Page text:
Australian Lawyers Alliance: drug policy reform in Australia

Greg Barns, National Criminal Justice Spokesperson for the Australian Lawyers Alliance, calls for evidence-led cannabis policy reform

One of the most depressing aspects of the futile war on drugs in Australia is that it has slowed advances in research into the therapeutic and health benefits of cannabis use. An urgently needed change in attitude towards drugs in Australia could have huge health advantages and assist the many people who would benefit immediately from legal, less expensive and more readily available access to cannabis that is subject to quality control. Greg Barns, National Criminal Justice Spokesperson for the Australian Lawyers Alliance tells us more.

In recent years there have been some small steps taken towards an improved approach to drug policy in some parts of Australia. However, as someone who has been advocating for reform for more than 20 years, progress is still not occurring nearly fast enough.

Current Australian cannabis policy

Unfortunately, in Australia we continually see research and evidence overwhelmingly ignored in favour of irrationality and prejudice when making decisions about the use and accessibility of cannabis.

For many years now, the Australian Lawyers Alliance has been arguing that the possession and use of cannabis should be decriminalised at the very least, and preferably legalised, in Australia. It is evident that decriminalising or legalising drugs does not increase use but instead allows harm minimisation policies to be put in place that results in better outcomes for users.

Every year in our courts millions of dollars are spent on the pointless prosecution of drug users, including those who use cannabis, clogging our court systems and fuelling the need for governments to build prisons that would be otherwise unnecessary if we recognised that cannabis, and other drugs for that matter, are less harmful than alcohol and nicotine.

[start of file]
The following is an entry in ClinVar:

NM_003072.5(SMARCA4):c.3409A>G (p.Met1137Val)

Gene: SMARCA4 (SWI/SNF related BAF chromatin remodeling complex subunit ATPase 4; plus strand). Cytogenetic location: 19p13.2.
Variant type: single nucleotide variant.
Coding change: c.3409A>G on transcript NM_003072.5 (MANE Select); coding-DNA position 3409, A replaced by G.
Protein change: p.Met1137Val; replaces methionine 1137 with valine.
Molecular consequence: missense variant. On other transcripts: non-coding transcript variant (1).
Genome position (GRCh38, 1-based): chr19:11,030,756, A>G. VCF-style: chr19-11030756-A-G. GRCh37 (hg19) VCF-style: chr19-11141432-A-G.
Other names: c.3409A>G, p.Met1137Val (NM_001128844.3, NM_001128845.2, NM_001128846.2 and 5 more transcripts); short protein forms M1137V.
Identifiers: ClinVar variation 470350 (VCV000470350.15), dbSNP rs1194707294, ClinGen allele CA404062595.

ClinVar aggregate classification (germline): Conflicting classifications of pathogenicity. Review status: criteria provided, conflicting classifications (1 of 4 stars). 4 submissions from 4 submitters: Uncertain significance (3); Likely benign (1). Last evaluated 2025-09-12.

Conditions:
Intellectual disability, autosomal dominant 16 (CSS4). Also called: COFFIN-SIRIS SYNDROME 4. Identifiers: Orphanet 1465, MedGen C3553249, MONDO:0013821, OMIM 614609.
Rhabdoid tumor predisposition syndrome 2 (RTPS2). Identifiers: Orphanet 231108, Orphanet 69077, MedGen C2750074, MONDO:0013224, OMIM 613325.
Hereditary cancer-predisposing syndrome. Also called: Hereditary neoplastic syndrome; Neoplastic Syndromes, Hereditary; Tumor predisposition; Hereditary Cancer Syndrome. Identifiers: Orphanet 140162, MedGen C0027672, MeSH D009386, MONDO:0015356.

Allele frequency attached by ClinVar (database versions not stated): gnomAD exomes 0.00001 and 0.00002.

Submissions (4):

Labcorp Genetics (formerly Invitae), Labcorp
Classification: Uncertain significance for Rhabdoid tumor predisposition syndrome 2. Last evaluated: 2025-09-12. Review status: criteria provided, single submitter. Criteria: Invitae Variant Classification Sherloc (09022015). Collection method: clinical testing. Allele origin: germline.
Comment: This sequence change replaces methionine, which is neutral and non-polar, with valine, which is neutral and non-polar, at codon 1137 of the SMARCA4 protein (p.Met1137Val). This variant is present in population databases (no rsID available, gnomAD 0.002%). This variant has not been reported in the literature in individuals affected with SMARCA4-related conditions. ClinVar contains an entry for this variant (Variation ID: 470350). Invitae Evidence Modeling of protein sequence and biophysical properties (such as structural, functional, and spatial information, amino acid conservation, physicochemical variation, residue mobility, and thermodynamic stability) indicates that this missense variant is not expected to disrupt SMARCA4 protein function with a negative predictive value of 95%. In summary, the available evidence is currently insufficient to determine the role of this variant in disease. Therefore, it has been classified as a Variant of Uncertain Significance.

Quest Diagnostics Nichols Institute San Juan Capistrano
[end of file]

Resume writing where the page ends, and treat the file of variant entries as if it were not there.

Every day in our courts magistrates and judges are forced to use tired and irrelevant rhetoric about ‘the evils of illicit drugs’ when they, along with everyone else in the courtroom, know that laws in this area are failing monumentally. As the Economist has rightly observed, ‘in the war on drugs there are no wins, only pyrrhic victories.’ Or, as a senior judge once told me: ‘every time I sentence a drug trafficker I automatically create a vacancy in the market.’

The criminal justice system carries the major burden of drug policy in Australia. Most taxpayer dollars deployed for drug policy go to law enforcement, not to health or treatment. This law enforcement model also disproportionately targets users, and the imprisonment of users – along with the imposition of non-custodial sanctions like fines – are proven to be ineffective at treating addiction.

Read the full article at MedicalCannabisNetwork



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